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Language and Literacy



What is it?


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  • Listening for information and enjoyment
  • Speaking to convey meaning and communicate with others
  • Reading with understanding and for enjoyment
  • Using drawing, mark making, symbols and writing with invented and conventional spelling to communicate ideas and information

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Why is it important?


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  • Crucial for the development of children's thinking and learning
  • Important for making meaning from interactions with peers, adults and texts
  • Allows for expression of needs, feelings, thoughts and ideas
  • Builds confidence and contributes to personal growth

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Poetry for Young Children


Poetry is a fun and engaging way to develop children’s phonological awareness.  Phonological awareness is about understanding the sound structure of oral language at the word, syllable, rhyme and phoneme levels.

Learn how you can use poetry to help develop phonological awareness in your children!

Limericks
Limericks are short funny poems with a specific rhyme scheme. How can children identify rhyming words within the limerick?
Limericks
Once children are familiar with the structure of a limerick, they can try creating their own!
Acrostic poems
In acrostic poems, the first, last or other letters in a line spell out a particular word. How do acrostic poems develop phonological awareness in children?
Acrostic poems
Acrostic poems also help children become familiar with vocabulary related to the theme of the poem.
Dramatisation
Children can also dramatise their own poems! This provides opportunities for them to express their thoughts and ideas.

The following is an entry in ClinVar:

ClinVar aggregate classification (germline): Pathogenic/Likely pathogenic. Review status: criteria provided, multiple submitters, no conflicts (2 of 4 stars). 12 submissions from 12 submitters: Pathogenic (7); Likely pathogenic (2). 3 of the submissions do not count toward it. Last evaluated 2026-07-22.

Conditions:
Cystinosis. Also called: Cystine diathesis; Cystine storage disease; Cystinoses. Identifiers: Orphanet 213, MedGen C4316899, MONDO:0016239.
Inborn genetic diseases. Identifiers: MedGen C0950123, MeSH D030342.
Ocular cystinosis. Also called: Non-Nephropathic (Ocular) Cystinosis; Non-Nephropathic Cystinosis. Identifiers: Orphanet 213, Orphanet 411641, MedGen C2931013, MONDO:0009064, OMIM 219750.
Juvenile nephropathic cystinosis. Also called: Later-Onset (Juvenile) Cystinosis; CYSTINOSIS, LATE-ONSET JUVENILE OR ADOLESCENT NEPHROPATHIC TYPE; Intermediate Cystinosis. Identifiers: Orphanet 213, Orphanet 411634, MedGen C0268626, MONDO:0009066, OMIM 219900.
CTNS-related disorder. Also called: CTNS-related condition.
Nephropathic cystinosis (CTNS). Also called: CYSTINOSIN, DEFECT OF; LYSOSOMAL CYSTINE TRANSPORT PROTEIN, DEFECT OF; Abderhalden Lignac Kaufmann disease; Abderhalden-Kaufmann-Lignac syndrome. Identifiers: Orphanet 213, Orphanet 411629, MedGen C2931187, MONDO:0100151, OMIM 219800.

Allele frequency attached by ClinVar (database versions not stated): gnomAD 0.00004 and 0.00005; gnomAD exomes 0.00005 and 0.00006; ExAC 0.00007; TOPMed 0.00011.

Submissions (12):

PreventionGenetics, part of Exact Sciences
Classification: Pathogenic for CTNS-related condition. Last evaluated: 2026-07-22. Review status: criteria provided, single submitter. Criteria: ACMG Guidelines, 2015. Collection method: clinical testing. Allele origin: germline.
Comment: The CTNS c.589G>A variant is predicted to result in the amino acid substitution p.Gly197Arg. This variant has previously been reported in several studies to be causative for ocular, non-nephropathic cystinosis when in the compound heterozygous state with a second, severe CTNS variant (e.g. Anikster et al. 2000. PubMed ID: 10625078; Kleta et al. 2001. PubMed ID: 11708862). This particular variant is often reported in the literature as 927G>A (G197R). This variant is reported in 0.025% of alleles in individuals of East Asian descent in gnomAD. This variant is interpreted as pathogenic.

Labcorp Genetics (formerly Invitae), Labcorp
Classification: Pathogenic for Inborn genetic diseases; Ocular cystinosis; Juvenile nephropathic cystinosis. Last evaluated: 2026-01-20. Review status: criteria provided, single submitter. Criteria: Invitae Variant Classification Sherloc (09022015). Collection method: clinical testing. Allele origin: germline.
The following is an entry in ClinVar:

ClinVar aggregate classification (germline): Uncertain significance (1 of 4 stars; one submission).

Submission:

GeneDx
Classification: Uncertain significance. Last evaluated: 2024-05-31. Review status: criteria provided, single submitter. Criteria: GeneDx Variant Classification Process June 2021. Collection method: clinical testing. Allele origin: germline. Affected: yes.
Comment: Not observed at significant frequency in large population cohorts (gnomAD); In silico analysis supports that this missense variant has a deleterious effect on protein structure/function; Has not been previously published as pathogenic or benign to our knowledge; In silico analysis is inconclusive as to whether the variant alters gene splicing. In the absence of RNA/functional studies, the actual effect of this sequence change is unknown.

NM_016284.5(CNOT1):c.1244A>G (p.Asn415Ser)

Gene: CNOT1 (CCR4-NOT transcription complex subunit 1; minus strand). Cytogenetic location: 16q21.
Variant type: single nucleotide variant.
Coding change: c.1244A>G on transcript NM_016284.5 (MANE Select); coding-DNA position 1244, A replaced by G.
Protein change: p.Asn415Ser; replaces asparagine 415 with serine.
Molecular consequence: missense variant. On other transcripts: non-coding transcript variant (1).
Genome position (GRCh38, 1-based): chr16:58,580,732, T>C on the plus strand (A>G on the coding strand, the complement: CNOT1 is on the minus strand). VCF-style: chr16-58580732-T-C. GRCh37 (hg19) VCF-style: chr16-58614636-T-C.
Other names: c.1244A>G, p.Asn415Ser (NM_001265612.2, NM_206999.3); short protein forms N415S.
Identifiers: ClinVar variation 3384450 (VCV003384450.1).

Reflection
Get children to reflect on what they have learnt about poetry to consolidate their learning. What questions and prompts can you use to guide them?
Family involvement
Engage families in activities such as co-creating poems with their children. How else can you involve them in supporting their children’s development?

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Shared Writing


In order to spell and write words, children should be able to link letters to their sounds and understand that letters are used to write the sounds they hear in words. Teachers can help them achieve this understanding by using shared writing to model the writing process. Learn more about how shared writing can be used to develop children’s early literacy skills.
Getting started

Select a shared experience and encourage children to talk about it by asking them questions such as: How did you build your truck? What materials did you use?

Getting started

Provide an authentic context for shared writing based on the experience, e.g. through a class story about the experience, or the materials used for making the monster truck. 

The writing process

Have the children suggest words or sentences for the shared writing. Guide the children on their sentence structures before writing their suggestions down.  

The writing process

Segment words by sounding and stretching them. Get children to identify the corresponding letter for the sound they hear as you write them. 

The writing process

As the language patterns follow children’s own speech and the content is generated by their own experiences, children can see the connections between sounds and words. 

The editing process

Use the editing process to address common issues such as tenses and punctuation after the children have contributed the sentences, using different coloured markers. 

Reading the shared writing

Read the shared writing and reread it several times, modelling expression and phrasing. 

Follow-up activities

Use the shared writing to discover letters and words through activities like Letter Hunt and Sight Word Hunt with your children. 

Follow-up activities

Provide opportunities for children to draw and write on their own as a follow-up activity.